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A Top 10 for 2010

January 7, 2010 By:
Elyse Glickman, JE Feature
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Brussels: The Great Synagogue
We'll always have Paris -- as well as New York, Rome and London. For this reason, it's time to hit the road less traveled on our vacations this year.

From the perspective of a travel reporter, there are 10 destinations of Jewish interest that stand out, as they represent experiences that combine a mix of glamour, adventure and evidence our people can prosper and be welcomed practically anywhere:

Chile (www.tourismchile.com): Wines, both regular and kosher, have put Chile on the map as a destination. Eco- and adventure tourism have also become major draws for this long, slender country that lines most of the South American continental coast, and is home to many cultures and climates.

For city slickers, Santiago and Valparaiso more than deliver with their wealth of artsy neighborhoods, museums, shopping and gastronomy scenes. Adding to this country's allure is the fact that Jewish people have been a presence since the 16th century, and played a key part in the founding of the country in the 19th. The Iglesia Israelita, an Indian tribe found in Chile's south, observe many Jewish customs and consider themselves to be Jewish as well.

Morocco (www.visitmorocco.com): Moroccan Jews have thrived on U.S. soil, especially in the fashion industry and other creative fields. Alber Elbaz and the Dahan and Marciano families (Joe's Jeans and Guess?, respectively) are household names. While Moroccan Jews historically have a sharp eye for beauty, and Morocco's rich Jewish history make the destination well worth the journey, so does the country's stunning and vibrant architecture, hearty, spicy cuisine, and wondrous hiking and trekking opportunities.

Denmark (www.visitdenmark.com) : Copenhagen has been in the news for hosting the 2009 U.N. Climate Change Conference -- a perfect spot for the conference, as Denmark enjoys one of the world's highest standards of living.

On a historic note, the Danish are fondly remembered for their combined effort in rescuing 7,200 of their Jewish countrymen during World War II.

Albuquerque, Taos and Santa Fe (www.newmexico.org): The term "wandering Jew" takes on a profound meaning when one examines the life and times of those European Jewish settlers who followed the Santa Fe trail, helped build New Mexico's cities and economy, and forged productive relationships with Native American tribes.

While there are plenty of cultural institutions throughout New Mexico that pay tribute to their contributions, the cities there also boast fantastic modern amenities as well.

Cork, Ireland (www.DiscoverIreland.com): Dublin still remains the hub of Jewish life in Ireland with more than 1,000 residents and a growing Jewish museum. Though the community in Cork (Ireland's second-largest city) had been on the wane, it's still hanging in there, with the local synagogue conducting services and its Jewish historical roots still prominently on display.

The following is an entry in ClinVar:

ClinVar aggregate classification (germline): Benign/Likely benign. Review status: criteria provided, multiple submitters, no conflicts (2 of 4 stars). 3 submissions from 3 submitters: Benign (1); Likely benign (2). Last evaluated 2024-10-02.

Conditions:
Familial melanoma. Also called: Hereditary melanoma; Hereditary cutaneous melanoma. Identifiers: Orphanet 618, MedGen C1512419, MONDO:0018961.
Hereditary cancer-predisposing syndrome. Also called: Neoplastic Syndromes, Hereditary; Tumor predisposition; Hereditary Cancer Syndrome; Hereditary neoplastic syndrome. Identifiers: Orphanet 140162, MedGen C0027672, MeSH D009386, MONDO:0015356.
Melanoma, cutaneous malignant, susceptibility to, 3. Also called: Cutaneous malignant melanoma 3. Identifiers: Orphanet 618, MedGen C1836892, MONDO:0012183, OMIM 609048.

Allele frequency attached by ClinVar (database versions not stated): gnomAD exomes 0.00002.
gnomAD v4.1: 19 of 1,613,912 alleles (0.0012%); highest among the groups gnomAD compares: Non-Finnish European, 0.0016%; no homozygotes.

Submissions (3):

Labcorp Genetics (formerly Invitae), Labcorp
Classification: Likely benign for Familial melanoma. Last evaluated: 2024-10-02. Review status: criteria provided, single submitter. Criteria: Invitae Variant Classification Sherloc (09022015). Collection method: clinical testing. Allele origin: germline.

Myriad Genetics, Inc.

Australia's Northern Territories(www.australia.com): The starting point for a journey to these territories is Darwin, a relaxed, beachy tropical paradise. Though the biggest Jewish population centers are in Melbourne and Sydney, Darwin has a comfortable Jewish presence, as well as access to a myriad of eco- and adventure-tourism opportunities, and nearby aboriginal cultural experiences.

Belgium(www.visitbelgium.com): It's a little country that's big on world-class beer, chocolate, cuisine, architecture, fashion and the arts.

While many savvy tourists tack it on to a multicountry travel itinerary, the multilingual and multifaceted country merits a dedicated stay in its own right. The Jewish story is particularly poignant in Belgium, as the government has made efforts to protect its 35,000-strong Jewish population and recognized Judaism as an official state religion.

Even with the waves of antiSemitism that have flared up around Europe in recent years, the Jews of Belgium have pushed back via working relationships with the Catholic Church and various Christian organizations to help promote interfaith dialogue.

Thailand (www.tourismthailand.org): There is much to love in Bangkok and beyond, from otherworldly natural beauty and majestic architectural wonders to its internationally popular noodle dishes and vibrant markets selling fine textiles and other artisanal products. While the community numbers around 300, Jewish people have had a presence in this country since the 17th century.

With a population that is 95 percent Buddhist, Thailand has always been a nation that stood for religious tolerance, which explains why hundreds of Jews found safety here during World War II.

South Africa (www.southafrica.net) : With the conclusion of apartheid (thanks, in part, to the activism of numerous Jews, including Harry Schwarz, Helen Suzman, Nadine Gordimer, Joe Slovo and Johnny Clegg), South Africa is back on the map for some of the right reasons, from its beautiful geography and access to safaris at places like Kruger National Park to a thriving viniculture community that includes some kosher-wine producers. Jewish life and culture lives and breathes in Johannesburg and Cape Town, as well as in Durban, Pretoria and Port Elizabeth. 

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